Christian Slaughter in LibyaBy on February 16, 2015
The disputed fate of the 21 Coptic Christians abducted in Sirte, Libya is now clear and visible for all to see on video: while holding them down, Islamic State members shove their fingers in the Christians’ eyes, crane their heads back, and slice away at their throats with knives—all in the name of Allah and Islam, all as the slaughtered call out on the “Lord Jesus Christ.”
Earlier, the BBC had falsely reported that 13 of these now slaughtered Copts were “released.” (Such downplaying of Muslim persecution of Christians is, of course, standard for the BBC.)
In the video, the lead executioner waves his dagger at the camera while boasting of the Islamic State’s savagery: “Oh people, recently you have seen us on the hills of as-Sham and Dabiq’s plain [Syrian regions], chopping off the heads that have been carrying the cross for a long time. And today, we are on the south of Rome, on the land of Islam, Libya, sending another message.”
He adds: “We will fight you until Christ descends, breaks the cross and kills the pig” (all eschatological actions ascribed to the Muslim “Christ,” Isa).
As opposed to the Obama administration’s reactions to Islamic State beheadings of Americans and others—namely, strong assertions that such actions are not Islamic—Egyptian President Sisi responded to the slaughter of Egyptian citizens by immediately sending fighter jets to bomb Islamic State targets in Libya.
What did these Coptic Christians—or, as the Islamic State refers to them, “The Humiliated Followers of the Coptic Church”—do to deserve such treatment? According to Catholic Pope Francis, “They were killed simply for the fact that they were Christians. It makes no difference whether they be Catholics, Orthodox, Copts or Protestants. They are Christians!”
Far from being satisfied with the slaughter of these 21 Christians, the Islamic State is calling on Muslims to find and slaughter more Coptic Christians. (Copts make for the majority of Christians in Libya, having migrated there from neighboring Egypt to find work during the Gaddafi years; most of them are desperate to return but need aid from the Egyptian government to cross the Libyan desert.)
In its online English magazine Dabiq, after justifying the slaughter of the 21, the Islamic State concludes by asserting that “it is important for Muslims everywhere to know that there is no doubt in the great reward to be found on Judgment Day for those who spill the blood of these Coptic crusaders wherever they may be found.”
And indeed, spilling Coptic Christian blood in Libya—and being rewarded for it—has been ongoing for some time now. The fact is that this most recent beheading, which received a decent amount of media attention, is only the latest in a long line of Muslim persecution of Christians in Libya.
A few days before the 21 Christians were abducted (in two separate incidents), a Christian father, mother, and young daughter were slaughtered in the same region, Sirte. On December 23, Islamic militants raided the Christian household, killing the father and mother, a doctor and a pharmacist, respectively, and kidnapping 13-year-old Katherine. Days later, the girl’s body was found in the Libyan desert—shot three times, twice in the head, once in the back (graphic images here).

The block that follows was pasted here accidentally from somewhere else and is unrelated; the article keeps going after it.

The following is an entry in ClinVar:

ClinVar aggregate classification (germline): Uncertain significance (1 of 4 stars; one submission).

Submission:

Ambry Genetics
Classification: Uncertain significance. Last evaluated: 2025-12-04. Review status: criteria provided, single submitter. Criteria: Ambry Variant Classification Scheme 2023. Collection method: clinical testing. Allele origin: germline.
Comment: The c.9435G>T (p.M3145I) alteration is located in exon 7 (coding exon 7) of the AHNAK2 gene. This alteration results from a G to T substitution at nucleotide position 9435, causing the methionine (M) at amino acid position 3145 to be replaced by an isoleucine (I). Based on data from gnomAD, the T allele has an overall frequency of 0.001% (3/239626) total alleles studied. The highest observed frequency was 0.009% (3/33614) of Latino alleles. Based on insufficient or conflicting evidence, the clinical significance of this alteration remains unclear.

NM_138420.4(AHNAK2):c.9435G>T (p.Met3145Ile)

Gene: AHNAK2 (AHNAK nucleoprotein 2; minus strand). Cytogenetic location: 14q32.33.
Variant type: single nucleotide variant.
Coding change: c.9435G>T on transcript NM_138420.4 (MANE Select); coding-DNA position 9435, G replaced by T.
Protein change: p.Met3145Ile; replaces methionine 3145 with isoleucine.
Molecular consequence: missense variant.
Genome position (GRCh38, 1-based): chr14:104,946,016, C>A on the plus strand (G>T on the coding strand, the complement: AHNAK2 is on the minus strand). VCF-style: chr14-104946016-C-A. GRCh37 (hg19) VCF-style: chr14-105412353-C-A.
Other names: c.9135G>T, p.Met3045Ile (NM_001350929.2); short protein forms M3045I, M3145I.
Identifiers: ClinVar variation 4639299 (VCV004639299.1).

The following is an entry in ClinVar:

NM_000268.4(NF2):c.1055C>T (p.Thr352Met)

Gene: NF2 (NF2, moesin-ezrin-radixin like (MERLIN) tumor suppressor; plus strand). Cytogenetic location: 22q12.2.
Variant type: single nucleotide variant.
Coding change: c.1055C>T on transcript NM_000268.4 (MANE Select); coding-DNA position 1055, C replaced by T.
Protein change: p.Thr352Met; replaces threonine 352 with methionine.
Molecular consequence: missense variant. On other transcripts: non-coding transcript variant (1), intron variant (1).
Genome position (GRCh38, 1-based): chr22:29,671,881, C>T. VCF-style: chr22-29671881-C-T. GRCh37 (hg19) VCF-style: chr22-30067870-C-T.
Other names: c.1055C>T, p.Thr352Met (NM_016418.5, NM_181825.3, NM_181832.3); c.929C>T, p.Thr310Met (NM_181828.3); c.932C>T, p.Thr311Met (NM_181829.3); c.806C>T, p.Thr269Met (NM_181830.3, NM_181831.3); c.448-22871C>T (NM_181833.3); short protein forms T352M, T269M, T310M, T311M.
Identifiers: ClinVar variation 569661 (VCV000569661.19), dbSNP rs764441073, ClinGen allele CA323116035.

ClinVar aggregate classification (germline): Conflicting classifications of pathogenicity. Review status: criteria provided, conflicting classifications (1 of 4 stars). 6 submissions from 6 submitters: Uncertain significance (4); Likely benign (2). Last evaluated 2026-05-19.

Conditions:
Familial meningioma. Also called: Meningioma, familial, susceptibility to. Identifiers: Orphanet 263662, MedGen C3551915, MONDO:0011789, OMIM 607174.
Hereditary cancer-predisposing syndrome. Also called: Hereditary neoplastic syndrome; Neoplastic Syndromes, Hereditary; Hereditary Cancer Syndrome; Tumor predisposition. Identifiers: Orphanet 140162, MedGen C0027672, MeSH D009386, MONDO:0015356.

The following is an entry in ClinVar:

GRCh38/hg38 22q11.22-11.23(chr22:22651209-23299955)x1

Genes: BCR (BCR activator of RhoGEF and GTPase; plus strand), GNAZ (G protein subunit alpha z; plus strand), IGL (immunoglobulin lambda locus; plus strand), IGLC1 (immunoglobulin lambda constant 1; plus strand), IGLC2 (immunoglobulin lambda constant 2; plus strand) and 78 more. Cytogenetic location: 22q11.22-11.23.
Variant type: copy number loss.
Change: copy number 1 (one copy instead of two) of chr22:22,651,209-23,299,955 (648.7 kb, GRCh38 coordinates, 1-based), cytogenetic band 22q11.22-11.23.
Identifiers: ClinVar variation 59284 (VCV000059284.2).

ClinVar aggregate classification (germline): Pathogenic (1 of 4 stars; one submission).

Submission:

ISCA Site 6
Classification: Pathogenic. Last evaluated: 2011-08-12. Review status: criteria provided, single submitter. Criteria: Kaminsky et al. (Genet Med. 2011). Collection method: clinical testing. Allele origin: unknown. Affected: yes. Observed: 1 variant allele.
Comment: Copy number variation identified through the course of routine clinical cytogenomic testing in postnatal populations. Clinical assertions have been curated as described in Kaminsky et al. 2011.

Nothing was stolen from the household, even though money and jewelry were out in the open. According to the girl’s uncle, the motive was that “they are a Christian family—persecuted.”
In short, as I wrote nearly a year ago, it continues to be “open season on Christians in Libya.” Last February, 2014, after Ansar al-Sharia—the “Supporters of Islamic Law,” now an Islamic State branch—offered a reward to any Benghazi resident who helped round up and execute the nation’s Coptic residents, seven Christians were forcibly seized from their homes by “unknown gunmen,” marched out into the desert and shot execution style 20 miles west of Benghazi (graphic pictures appear here).
Days later, another 24-year-old Coptic Christian was shot in the head by “unknown gunmen” while unloading food in front of his grocery stand in Benghazi. On the next day a corpse was found, believed to be that of yet another Copt—due to the small cross tattooed on his wrist traditionally worn by Egyptian Christians.
This is to say nothing of the churches attacked, of Christian cemeteries desecrated, and of 100 Christians—including Western ones—arrested, tortured (some dying) for possessing Christian “paraphernalia” (like Bibles and crosses) in the post “Arab Spring” Libya the Obama administration and its allies helped create.
Needless to say, such atrocities were unheard of under Gaddafi’s “authoritarian” rule (just as they were unheard of in Saddam Hussein’s Iraq, just as they were unheard of in Syrian regions formerly under Bashar Assad, etc.).